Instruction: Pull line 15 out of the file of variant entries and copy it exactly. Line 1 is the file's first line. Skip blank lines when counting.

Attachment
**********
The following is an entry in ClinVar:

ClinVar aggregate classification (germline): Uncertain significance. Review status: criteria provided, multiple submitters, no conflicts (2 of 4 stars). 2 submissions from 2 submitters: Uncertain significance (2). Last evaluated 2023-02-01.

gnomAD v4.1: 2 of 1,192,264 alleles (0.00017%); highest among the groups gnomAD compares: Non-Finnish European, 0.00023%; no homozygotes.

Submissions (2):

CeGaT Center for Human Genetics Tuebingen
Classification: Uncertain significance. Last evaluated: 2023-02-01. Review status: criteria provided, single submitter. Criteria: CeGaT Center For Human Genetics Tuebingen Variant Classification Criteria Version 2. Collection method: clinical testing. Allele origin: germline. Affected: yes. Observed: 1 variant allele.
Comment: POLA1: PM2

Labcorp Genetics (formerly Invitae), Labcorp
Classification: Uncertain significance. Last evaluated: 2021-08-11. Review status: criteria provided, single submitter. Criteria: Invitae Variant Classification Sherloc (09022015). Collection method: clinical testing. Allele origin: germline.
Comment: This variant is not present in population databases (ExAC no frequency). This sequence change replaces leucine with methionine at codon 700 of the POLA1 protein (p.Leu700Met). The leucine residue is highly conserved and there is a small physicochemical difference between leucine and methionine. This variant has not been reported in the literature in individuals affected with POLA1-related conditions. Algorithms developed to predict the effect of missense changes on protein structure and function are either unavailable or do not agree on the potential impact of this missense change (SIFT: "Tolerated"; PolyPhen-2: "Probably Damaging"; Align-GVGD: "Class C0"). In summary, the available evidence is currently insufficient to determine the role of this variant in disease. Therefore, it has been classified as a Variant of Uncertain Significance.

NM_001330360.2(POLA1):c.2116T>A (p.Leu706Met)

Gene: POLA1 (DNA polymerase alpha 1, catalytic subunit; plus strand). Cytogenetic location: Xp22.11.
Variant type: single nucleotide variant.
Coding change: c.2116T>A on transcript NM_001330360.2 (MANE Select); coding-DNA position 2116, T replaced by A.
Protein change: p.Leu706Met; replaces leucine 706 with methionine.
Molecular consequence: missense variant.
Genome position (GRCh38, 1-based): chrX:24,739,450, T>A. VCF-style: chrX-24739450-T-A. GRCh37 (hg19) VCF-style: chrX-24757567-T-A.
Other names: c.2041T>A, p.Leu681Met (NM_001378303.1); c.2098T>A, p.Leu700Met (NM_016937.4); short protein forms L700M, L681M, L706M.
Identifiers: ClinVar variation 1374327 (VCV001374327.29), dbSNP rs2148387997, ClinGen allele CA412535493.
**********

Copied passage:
Protein change: p.Leu706Met; replaces leucine 706 with methionine.